Source: PaxForex Premium Analytics Portal, Fundamental Insight
Home Depot sales are increasing, but this does not mean that the company's shares automatically become a "buy". A home improvement retailer benefits significantly from the fact that consumers are less able to spend their income. Shares have already grown 26% a year, so perhaps a recent jump in stock would draw attention to their current price.
And there is a risk that for all the housing improvement costs that consumers have made during the pandemic, there will be "fatigue" associated with improving housing conditions or a limited number of projects to be implemented throughout the house. It could potentially lead to lower sales shortly when the pandemic is over, and consumers will have more opportunities to spend their liquid income.
To determine if it makes sense to buy shares, let's look at the company's long-term prospects and then compare them with some estimates.
Home Depot is a rare retailer with an advantage over Amazon. The types of products sold make it more likely that a customer will want to visit one of its 2,293 stores to touch, feel, or measure before making a purchase.
And the company makes significant investments in its digital capabilities through its $11 billion One Home Depot program. It recently added an option in selected stores to order online and receive at the point of delivery, with an assistant who brings the goods to your car in the Home Depot parking lot. Anyone who has been to one of the stores knows that many of the goods sold can be quite heavy and cumbersome. The ability to buy online and get the goods delivered to your home or your car at the side of the road can add additional sales in the long term due to the convenience.
Finally, after a decline for over a decade, the share of homeowners in the U.S. has been growing since 2016 and increased in the second quarter of 2020 during the peak of the pandemic. Record low mortgage rates and the likelihood that a higher percentage of the population will work from home even after the pandemic may keep the homeownership rate high for at least a few more years. And owners tend to spend more money on their property than tenants, and some of this expense will go to Home Depot.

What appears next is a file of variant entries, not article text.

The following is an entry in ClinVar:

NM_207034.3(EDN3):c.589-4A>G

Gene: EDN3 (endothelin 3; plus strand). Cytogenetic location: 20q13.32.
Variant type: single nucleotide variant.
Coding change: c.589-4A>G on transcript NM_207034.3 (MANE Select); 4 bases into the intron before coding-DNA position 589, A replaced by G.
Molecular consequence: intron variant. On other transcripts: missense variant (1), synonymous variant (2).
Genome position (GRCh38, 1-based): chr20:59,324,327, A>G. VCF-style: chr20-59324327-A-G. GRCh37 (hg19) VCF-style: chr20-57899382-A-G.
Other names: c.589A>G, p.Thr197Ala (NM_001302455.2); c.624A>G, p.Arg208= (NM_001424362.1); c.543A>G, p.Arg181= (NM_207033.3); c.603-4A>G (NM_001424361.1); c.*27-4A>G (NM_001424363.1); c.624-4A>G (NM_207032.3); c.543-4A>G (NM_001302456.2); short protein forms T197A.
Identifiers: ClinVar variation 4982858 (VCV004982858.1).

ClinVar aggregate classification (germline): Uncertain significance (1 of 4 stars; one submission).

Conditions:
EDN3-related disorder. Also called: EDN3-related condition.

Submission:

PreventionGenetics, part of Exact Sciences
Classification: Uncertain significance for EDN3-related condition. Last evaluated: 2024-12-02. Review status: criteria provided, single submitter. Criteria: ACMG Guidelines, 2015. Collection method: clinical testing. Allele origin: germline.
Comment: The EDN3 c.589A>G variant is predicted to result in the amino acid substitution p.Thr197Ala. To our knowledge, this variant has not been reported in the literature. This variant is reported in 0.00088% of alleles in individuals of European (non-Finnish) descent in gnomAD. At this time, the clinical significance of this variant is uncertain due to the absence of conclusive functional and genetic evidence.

Currently, Home Depot offers a price to earnings ratio of 22.8 and a price to sales ratio of 2.349. It means incredible performance compared to its competitor Lowe's. But this may be justified, given that Home Depot is superior to Lowe's in at least a few essential indicators. And over the past ten years, the gap has widened in Home Depot's favor in terms of Net Profit Margin and Return on Investment (ROIC).
Home Depot trades close to its peak P/E and P/S levels compared to its historical ranges. But the company is also reaching its peaks, as evidenced by the increase in ROIC and profit margins. Today you buy a better company than a few years ago. Moreover, when interest rates are lower, you should be prepared to pay higher rates, because future cash flows are discounted at a lower rate, increasing their current value. And the interest rates today are close to a record low.
It should also be noted that investors have some contradictory signals related to tomorrow's third-quarter earnings report.
On the one hand, the demand from the industry has soared to the sky, and the housing market remains strong. On the other hand, there are some alarming signals about such fundamental indicators as unemployment and economic growth trends. At the same time, Home Depot has faced market share problems from industry veterans such as Lowe's and new entrants such as Wayfair.
This bad/good situation forms a crucial earnings report from the industry leader on November 17, which should attract investors' attention.
While Lowe's has outperformed Home Depot in terms of growth rates over the past six months, the market leader is still at the top when it comes to key financial indicators such as profitability and cash flow. Operating profit was $9.3 billion in the first half of 2020, representing 14.1 percent of sales. A comparable figure for Lowe's is 12.7 percent.
But Lowe's has reduced this gap over the past year due to improvements in inventory and price trends both in stores and on the Internet. Tomorrow we'll find out if Home Depot has managed to retreat from its younger friend.
Shaky economic growth trends and the risks associated with further COVID-19 outbreaks could prevent CEO Craig Menear and his team from releasing their short-term guidance again this week. But recent sales trends will tell us a lot about how well the market is coping with challenges such as high unemployment and the end of fiscal stimulus.
Overall, record-low interest rates could boost already high homeownership rates for several years. It, along with a higher level of remote employment than before the pandemic, will help stimulate sales for Home Depot. Also, projects that required home visits by professionals postponed during a pandemic may resume later.
These excellent long-term prospects and relatively fair value make these consumer stocks discretionary, so investors can feel confident in adding them to their portfolio.
While the price is below 289.20, follow the recommendations below:
- Time frame: D1
- Recommendation: short position
- Entry point: 277.80
- Take Profit 1: 261.30
- Take Profit 2: 254.40
If the level 289.20 is broken-out, follow the recommendations below.
- Time frame: D1
- Recommendation: long position
- Entry point: 289.20
- Take Profit 1: 300.90
- Take Profit 2: 308.20